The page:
Review: A visit to Stonehenge

Though I won’t always make a habit of blogging about destinations I visit it was mentioned to me by fellow Bloggers, BRUGESVEGAN.COM (written by two people and whose blog I recommend), that they would be interested in my thoughts on Stonehenge having visited there themself/ves in the 70’s and once again in 2008.

I had never been to Stonehenge before today but I have begun, as I’ve grown older, to become as fascinated with history as I am with science fiction. I never thought this would be the case as, when I was at school, both the Geography teacher and History teacher were devoid of any genuine interest in their subjects and this in turn inspired disinterest in me. But, as I mentioned, I have become more interested in where we came from, what brought us to this moment in time and, in England, one of the best sites to see this in action and also just to see one of our great historical achievements…is at Stonehenge.

There is adequate access to the site and generous parking, though it should be noted that we did not visit in peak season so this might prove to be less generous than I’m assuming.


One of the first things you’ll come across on your tour of the monument is a small collection of mock Neolithic houses from around 4,500 years ago. Here you can look inside to see how basic and bare people’s homes were back then. Also there are scheduled times when tour guides will give talks about the buildings or will even demonstrate old crafts.



At the well laid out exhibition centre projected displays, physical exhibits and audio commentaries give much more detail on the probable origins of Stonehenge and, using CGI and other graphical displays, explains how it might have once been built and eventually have looked once fully constructed.

On display are jewellery, pottery, tools and human remains all discovered during earlier excavations. There is also a forensically guided reconstruction of a mans’ face who’s bones were found at the site dating back around 5,500 years.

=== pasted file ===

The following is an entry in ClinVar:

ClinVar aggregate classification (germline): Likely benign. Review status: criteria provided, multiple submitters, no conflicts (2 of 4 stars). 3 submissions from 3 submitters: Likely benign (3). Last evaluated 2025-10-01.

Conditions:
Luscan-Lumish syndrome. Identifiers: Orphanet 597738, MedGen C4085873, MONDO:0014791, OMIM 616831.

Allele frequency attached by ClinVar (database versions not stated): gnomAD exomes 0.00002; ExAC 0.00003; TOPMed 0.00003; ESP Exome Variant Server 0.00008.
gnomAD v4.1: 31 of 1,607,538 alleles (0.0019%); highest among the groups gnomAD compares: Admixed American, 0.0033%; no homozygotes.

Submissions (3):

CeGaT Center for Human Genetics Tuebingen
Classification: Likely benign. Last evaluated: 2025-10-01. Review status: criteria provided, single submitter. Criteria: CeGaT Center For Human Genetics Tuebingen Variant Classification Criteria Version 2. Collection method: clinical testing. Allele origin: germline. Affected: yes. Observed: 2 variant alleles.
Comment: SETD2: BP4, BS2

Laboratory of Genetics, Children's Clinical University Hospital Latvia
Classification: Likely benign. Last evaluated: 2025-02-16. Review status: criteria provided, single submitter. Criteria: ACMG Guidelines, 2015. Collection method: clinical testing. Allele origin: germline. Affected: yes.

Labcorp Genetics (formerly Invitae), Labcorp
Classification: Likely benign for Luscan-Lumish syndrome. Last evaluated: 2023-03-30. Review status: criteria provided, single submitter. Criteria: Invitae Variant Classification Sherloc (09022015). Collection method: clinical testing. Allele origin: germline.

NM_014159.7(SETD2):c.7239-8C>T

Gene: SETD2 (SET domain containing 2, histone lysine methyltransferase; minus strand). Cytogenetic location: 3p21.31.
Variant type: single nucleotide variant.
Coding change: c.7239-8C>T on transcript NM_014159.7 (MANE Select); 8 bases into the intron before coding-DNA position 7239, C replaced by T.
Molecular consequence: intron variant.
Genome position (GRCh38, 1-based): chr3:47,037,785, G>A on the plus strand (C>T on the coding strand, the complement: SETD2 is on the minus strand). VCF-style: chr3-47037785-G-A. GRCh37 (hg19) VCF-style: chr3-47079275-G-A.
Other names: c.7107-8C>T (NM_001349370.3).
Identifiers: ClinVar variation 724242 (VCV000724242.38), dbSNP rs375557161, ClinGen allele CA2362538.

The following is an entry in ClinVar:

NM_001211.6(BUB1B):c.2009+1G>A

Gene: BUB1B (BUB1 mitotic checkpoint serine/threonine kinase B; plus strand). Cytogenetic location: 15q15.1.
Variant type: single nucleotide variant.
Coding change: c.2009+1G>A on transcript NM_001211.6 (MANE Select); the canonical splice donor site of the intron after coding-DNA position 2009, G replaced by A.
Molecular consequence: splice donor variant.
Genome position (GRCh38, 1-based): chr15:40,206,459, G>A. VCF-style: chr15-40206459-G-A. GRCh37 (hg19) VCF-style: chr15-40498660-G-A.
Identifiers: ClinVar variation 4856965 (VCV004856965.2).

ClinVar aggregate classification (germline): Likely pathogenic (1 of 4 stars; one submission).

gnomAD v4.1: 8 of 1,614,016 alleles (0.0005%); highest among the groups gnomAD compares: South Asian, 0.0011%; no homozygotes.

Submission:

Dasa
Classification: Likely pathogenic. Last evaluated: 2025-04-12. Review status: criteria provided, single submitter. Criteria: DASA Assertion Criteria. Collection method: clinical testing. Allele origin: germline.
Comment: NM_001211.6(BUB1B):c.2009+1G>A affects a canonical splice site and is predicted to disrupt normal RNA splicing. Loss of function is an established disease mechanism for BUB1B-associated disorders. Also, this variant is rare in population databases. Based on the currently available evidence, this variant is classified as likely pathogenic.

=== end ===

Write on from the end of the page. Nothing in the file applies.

The displays and the reconstruction are all really interesting and are of a very high quality. They really do demonstrate the care and attention that the English Heritage has put into its’ work on this site.


Inside the exhibition centre is a 360 degree projected view of the stones in which you can stand and watch as the stone circle cycles through the winter and summer solstice. This is a really nicely developed exhibit and gives a great feeling of connection somehow. I know it’s a modern computer graphic of an ancient site but once standing there with all the sights and sounds and whilst watching almost ghostly figures walking around the stones, it was very easy to feel somehow more connected to the experience.



Whilst in the Café my wife and I ate a Cheese ploughman’s lunch, a Sweet Chilli Noodle meal, tea, coffee and, of course, what else would you eat at Stonehenge but Rock cakes?

This all came to £20 and though this isn’t the cheapest, it’s certainly not a rip off in any way and any profits will go back into English Heritage so what’s not to like?

The food itself was of a good standard though the stand out moment was definitely the rock cake!



The shop was very well stocked with everything from T shirts, jewelry, mugs, pens, fridge magnets and, of course, Stonehenge Monopoly.



The stone circle itself stands in a huge site within Salisbury Plain in Wiltshire. The site of the stone circle is impressive but to fully appreciate its’ importance it is worth imagining what it took to accomplish such an incredibly arduous engineering feat.

Access is via either foot or by a shuttle service that runs very regularly. Once at the site you have free access around the stones but, obviously due to wear and tear, you are restricted from touching the stones themselves. This however is not needed as the mere sight of the structure is impressive and if you take the time to absorb the moment it’s quite easy to take that imaginative step back in time to when these would have been the focal point that it once was.

For anyone wanting to listen to STONEHENGE AUDIO TOUR whilst there, audio devices are available in several different languages whilst the tour is also available as a free download on either Apple iStore or on Android’s Play service.


I have to say that I thoroughly enjoyed myself at the site and, though our admission was included within our English Heritage memberships, I still thought that the normal admission fee was reasonably priced.

The exhibition is really impressive and the stones themselves, and the history that they reveal to us, is staggering. I highly recommend taking the time to go and visit the site if you can and I have included links below to The English Heritage Site.

English Heritage


Thanks to Brugesvegan whose link I also include here: BRUGESVEGAN.COM

As ever, if you have any questions please feel free to leave comments or contact me at